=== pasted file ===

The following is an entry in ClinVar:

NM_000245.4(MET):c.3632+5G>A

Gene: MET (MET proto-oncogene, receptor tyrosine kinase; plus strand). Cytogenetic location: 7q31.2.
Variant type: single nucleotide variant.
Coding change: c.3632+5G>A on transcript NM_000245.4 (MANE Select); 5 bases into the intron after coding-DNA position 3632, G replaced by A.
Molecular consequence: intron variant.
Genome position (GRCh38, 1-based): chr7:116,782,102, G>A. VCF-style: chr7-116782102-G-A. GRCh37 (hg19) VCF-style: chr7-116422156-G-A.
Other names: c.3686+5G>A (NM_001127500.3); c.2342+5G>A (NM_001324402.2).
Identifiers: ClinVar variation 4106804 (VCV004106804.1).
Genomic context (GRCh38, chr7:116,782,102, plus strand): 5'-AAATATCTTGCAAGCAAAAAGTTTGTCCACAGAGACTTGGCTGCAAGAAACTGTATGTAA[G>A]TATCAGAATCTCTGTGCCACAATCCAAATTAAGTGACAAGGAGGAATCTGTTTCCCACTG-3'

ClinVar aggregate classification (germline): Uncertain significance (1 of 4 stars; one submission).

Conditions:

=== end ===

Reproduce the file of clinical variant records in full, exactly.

The following is an entry in ClinVar:

NM_000245.4(MET):c.3632+5G>A

Gene: MET (MET proto-oncogene, receptor tyrosine kinase; plus strand). Cytogenetic location: 7q31.2.
Variant type: single nucleotide variant.
Coding change: c.3632+5G>A on transcript NM_000245.4 (MANE Select); 5 bases into the intron after coding-DNA position 3632, G replaced by A.
Molecular consequence: intron variant.
Genome position (GRCh38, 1-based): chr7:116,782,102, G>A. VCF-style: chr7-116782102-G-A. GRCh37 (hg19) VCF-style: chr7-116422156-G-A.
Other names: c.3686+5G>A (NM_001127500.3); c.2342+5G>A (NM_001324402.2).
Identifiers: ClinVar variation 4106804 (VCV004106804.1).
Genomic context (GRCh38, chr7:116,782,102, plus strand): 5'-AAATATCTTGCAAGCAAAAAGTTTGTCCACAGAGACTTGGCTGCAAGAAACTGTATGTAA[G>A]TATCAGAATCTCTGTGCCACAATCCAAATTAAGTGACAAGGAGGAATCTGTTTCCCACTG-3'

ClinVar aggregate classification (germline): Uncertain significance (1 of 4 stars; one submission).

Conditions: